Gratefulfrog Last update: 2008 02 03

How to Get Films from a DV Camera to a DVD using Kino on Linux



    Overview of the Steps:
  1. Set-up the PC,
  2. Capture: i.e. transfer DV from the camera to the PC.
  3. Edit: change the images and sound to whatever you like.
  4. Render: assemble all the images and sound into a single video file of the appropriate format.
  5. Author: take the video file, create menus, assemble the whole thing into an iso disk image to be burnt to DVD-rom.
  6. Burn: Write the iso image to a DVD-rom.

Now the details:

    Set-up the PC:
  1. Create a directory with around 100GB free space, let's call it: Space
  2. Create a subdirectory for your first project: Space/project1
  3. Install Kino, QDVDAuthor and vlc media player.
  4. Take a look at the video camera's settings and find out the audio sample rate (32, 44.1 or 48 kHz), write this down somewhere,
  5. Find out how to connect the video camera to the PC (firewire, i.e. raw1394 or USB2). If possible use firewire.
  6. Connect the DV camera to PC via firewire (I have no idea how to do it with USB2).
  7. Turn camera on in VCR mode, i.e. to play the video that is in it, but don't start playing it yet.
  8. sudo chmod a+rw /dev/*1394* that just gave you read/write permission to the camera, yes, you must do this manually.
  9. Close all windows and applications on the PC, including web browser and Skye, nothing should interfere with capture.
  10. Is the camera still turned on? If so, you are now ready to capture.
    Capture is the term used to for the process of copying the uncompressed DV images & sound from the camera to uncompressed files on the PC's disk.Uncompressed DV takes a HUGE amount of space, e.g. one hour of DV at 1M-pixel resolution with sound sampling at 32kHz represents around 40 GB, yes 40 Gigs of disk!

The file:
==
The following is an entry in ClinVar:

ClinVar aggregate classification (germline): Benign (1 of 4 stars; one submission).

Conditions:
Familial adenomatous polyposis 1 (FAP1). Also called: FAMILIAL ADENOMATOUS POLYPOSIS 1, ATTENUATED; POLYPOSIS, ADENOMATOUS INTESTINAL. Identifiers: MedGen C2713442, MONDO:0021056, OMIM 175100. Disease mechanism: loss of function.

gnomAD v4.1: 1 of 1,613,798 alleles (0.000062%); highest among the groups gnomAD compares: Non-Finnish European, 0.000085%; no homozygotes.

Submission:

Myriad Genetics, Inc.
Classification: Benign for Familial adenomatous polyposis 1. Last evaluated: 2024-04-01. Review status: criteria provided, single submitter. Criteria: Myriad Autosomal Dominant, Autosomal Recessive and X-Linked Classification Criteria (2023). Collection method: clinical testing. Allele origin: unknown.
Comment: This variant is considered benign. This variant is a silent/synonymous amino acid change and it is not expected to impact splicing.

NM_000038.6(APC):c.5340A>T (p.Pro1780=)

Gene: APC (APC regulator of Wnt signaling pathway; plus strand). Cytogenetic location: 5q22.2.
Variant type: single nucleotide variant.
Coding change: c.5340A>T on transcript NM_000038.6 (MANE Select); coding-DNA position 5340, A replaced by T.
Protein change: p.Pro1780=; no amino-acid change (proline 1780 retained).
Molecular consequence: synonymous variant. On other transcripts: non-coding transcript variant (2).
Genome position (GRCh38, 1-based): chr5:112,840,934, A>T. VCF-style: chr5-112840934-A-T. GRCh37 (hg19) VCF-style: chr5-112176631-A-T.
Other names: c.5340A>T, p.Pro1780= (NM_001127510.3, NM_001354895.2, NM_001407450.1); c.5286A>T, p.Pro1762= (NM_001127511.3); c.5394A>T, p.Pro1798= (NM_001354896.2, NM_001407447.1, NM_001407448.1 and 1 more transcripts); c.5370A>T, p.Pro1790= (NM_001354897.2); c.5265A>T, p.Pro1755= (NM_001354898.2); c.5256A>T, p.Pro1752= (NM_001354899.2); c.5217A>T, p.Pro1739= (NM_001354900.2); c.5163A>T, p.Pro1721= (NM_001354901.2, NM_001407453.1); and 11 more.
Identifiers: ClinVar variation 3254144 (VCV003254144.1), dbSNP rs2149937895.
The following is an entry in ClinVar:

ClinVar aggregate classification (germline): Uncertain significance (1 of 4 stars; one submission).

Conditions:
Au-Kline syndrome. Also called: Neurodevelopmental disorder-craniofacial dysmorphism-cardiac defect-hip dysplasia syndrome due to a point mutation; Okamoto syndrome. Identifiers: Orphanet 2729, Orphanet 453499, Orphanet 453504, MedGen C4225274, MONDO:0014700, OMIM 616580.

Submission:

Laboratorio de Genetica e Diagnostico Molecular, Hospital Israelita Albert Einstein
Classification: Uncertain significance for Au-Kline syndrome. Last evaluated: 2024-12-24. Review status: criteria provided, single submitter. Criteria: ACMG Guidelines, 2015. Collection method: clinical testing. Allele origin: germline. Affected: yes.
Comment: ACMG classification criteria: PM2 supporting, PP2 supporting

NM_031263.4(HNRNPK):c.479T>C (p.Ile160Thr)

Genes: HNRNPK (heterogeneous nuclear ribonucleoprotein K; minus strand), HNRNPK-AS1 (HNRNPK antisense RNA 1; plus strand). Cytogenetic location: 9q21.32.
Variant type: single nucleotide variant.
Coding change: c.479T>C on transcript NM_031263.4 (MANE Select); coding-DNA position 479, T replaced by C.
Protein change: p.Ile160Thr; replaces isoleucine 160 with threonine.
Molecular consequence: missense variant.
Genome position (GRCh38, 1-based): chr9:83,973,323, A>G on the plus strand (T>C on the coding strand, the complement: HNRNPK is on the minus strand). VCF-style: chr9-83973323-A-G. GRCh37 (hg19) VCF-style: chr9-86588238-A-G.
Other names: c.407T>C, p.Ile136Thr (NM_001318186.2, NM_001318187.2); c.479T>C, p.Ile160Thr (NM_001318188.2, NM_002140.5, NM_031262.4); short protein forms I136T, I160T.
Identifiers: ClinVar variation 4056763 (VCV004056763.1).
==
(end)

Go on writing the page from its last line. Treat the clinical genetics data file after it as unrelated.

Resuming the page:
1. Start Kino,
  2. Set-up Kino:
      On the Edit/Preferences menu:
    • Defaults tab:
      Normalization = NTSC or PAL depending on your camera,
      Audio= sample rate for your camera (you noted it down, right?),
      Aspect ratio: the aspect ratio you shot at 4/3 or 16/9.
    • Capture tab:
      File: capture,
      File Type: Raw DV (I hope your camera gives raw DV, if not, the type you have),
      Auto Split Frames and Timestamp set to "yes",
      Write Every 1 frame,
      Frames per File and Max File Size: 0.
    • IEEE 1394 tab:
      AV/C Device: raw1394,
    • Display tab:
      Method: XVideo,
      Show: Full Interlaced Frame,
      Quality: best.
    • Audio tab:
      Enable Audio Output checked,
      Audio Device: /dev/dsp
    • jog/Shuttle tab: don't bother with this,
    • Other:
      Default Project Directory: Space/project1.
    • click ok to save preferences.
      On the File menu
    • save the current project: name the file project1, in the Space/project1 directory.
    You are now ready to start the actual uploading of the video on to the PC.
  3. On the right side of the Kino window there are vertically stacked buttons: Edit, Capture, Timeline, Trim, FX, Export;
    click on Capture.
  4. A blank viewer will appear. Under that, the correct file name should appear in the File text entry dialog box,
  5. Under that, set the Time (at the bottom of the Kino window) to display Frames.
  6. Click the AV/C toggle button; the camera (which is still turned on and in playback or VCR mode) should indicate "DV in", meaning that it is receiving a DV signal from the PC. This means that the PC is now commanding the camera via the firewire connection. From this point onwards, do NOT use the commands on the camera itself (e.g. play, rewind,etc.) use the corresponding buttons on Kino.
  7. Use the wind or re-wind buttons on the PC (NOT on the camera) to wind to the spot on the DV cassette where you want to start the capture.
  8. Click Capture, and the camera will start playing in the video; Nothing will appear on the monitor and no sound will come out of the PC - this is CORRECT. As scenes are automatically split, they will appear to the left of the monitor in the Storyboard area. The monitor will show a still image of the first image of the scene. (trick, move the window around a little to get the monitor to refresh!),
  9. Watch the frame counter increase to show that something is really happening. The capture will take the real time that the film takes to play, i.e. 10 minutes of video takes 10 minutes to capture.
  10. When you've got enough, click "Stop" (next to the capture button).
  11. Click the AV/C toggle to disable commands to the camera - thus preventing accidental destruction of the original footage.
  12. Dropped Frames should be ZERO, if not, you'd better think about starting over, after a reboot.
  13. On the file menu: save.